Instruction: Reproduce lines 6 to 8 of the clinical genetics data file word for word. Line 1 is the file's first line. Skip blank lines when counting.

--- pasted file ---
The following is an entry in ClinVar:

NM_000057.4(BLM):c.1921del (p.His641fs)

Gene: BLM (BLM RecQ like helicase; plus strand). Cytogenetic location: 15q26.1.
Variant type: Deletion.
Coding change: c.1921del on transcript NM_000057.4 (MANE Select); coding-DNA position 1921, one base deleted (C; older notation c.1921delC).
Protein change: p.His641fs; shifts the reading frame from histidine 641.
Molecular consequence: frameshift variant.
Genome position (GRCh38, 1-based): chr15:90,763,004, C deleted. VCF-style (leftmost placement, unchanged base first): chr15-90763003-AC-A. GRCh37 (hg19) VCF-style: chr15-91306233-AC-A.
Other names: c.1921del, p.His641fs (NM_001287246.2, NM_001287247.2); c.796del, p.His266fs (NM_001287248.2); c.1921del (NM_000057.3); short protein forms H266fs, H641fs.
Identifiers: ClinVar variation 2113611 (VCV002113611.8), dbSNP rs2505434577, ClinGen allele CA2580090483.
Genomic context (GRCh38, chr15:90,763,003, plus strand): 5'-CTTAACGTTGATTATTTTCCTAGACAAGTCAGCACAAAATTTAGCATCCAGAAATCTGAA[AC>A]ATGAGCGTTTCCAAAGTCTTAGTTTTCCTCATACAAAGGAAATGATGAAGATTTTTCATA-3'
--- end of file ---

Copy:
Protein change: p.His641fs; shifts the reading frame from histidine 641.
Molecular consequence: frameshift variant.
Genome position (GRCh38, 1-based): chr15:90,763,004, C deleted. VCF-style (leftmost placement, unchanged base first): chr15-90763003-AC-A. GRCh37 (hg19) VCF-style: chr15-91306233-AC-A.